The third and last main conclusion also relates to Löfling’s position as a quintessential middleman, situated as he was at the intersection of multiple traditions, cultures and identities in Madrid as well as New Andalusia. Analysing this position by the use of letters written to various types of recipients – family, friends, Linnaeus and other Swedish benefactors, Spanish botanists and officials – I have been able to show how Löfling’s identity was continually being renegotiated based on changing situation(s) and relations. In him, loyalties based on nationality, ethnicity and religious belief were often deeply connected to and entangled with his strong sense of what it meant to be a Linnaean botanist. Thus, qualities that he associated with ‘other’ (and competing) traditions of natural history he also ascribed, to some extent, to the Spanish as a nation; and in his mind this latter category was, in turn, closely associated with the inherent ‘otherness’ of their predominant religion, Roman Catholicism.
In the course of the project new questions have arisen that point to the broader context of Löfling and his work. Firstly, it would be interesting to relate the study of Löfling in more detail to the other stakeholders in his journey and their varying motives, and to explore what this says about the relationship between science, colonialism and politics during the eighteenth century. Such issues have been touched upon within the project, but could be developed significantly based on both primary sources and an extensive literature in Spanish that is rarely cited in Swedish- or even English-language scholarship. Secondly, the work on Löfling has made me more aware of the little-known history of Spanish-Swedish relations from a colonial perspective. A study of the repeated Swedish efforts throughout much of the eighteenth century to acquire a colony from Spain in the Caribbean or on the South American coast could be a very interesting contribution to the globalisation of Swedish history.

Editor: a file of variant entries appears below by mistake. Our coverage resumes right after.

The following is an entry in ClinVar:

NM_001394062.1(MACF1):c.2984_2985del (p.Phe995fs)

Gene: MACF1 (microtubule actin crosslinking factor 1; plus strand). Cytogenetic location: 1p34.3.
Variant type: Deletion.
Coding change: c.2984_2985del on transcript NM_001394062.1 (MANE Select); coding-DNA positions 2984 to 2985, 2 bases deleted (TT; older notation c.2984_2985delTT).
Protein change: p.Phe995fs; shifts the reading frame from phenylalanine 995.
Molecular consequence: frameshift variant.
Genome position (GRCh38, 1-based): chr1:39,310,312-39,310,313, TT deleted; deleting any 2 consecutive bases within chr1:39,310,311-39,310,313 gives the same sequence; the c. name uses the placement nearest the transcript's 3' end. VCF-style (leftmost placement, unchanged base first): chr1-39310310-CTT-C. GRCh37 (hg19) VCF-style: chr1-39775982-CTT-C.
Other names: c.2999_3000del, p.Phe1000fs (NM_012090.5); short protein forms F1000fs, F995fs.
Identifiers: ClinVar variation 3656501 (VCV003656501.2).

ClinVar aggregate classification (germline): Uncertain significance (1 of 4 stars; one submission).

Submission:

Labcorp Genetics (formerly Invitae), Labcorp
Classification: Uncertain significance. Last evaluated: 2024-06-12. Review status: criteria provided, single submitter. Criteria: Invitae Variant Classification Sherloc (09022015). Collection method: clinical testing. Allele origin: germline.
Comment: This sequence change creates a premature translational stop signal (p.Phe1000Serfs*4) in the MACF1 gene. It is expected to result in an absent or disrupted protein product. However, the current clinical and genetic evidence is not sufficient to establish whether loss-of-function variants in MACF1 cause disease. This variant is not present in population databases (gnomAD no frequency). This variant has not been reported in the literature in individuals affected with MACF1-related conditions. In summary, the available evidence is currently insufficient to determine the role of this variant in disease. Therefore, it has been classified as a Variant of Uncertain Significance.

1) Kenneth Nyberg, ”Forskare är också människor: Om global historia och forskarbiografiers värde,” in Henrik Alexandersson, Alexander Andreeff & Annika Bünz (eds.), Med hjärta och hjärna: En vänbok till professor Elisabeth Arwill-Nordbladh (Göteborg: Institutionen för historiska studier, Göteborgs universitet, 2014), pp. 65–74; available online at https://kennethnyberg.org/forskare-ar-ocksa-manniskor/ (accessed 23 March 2015).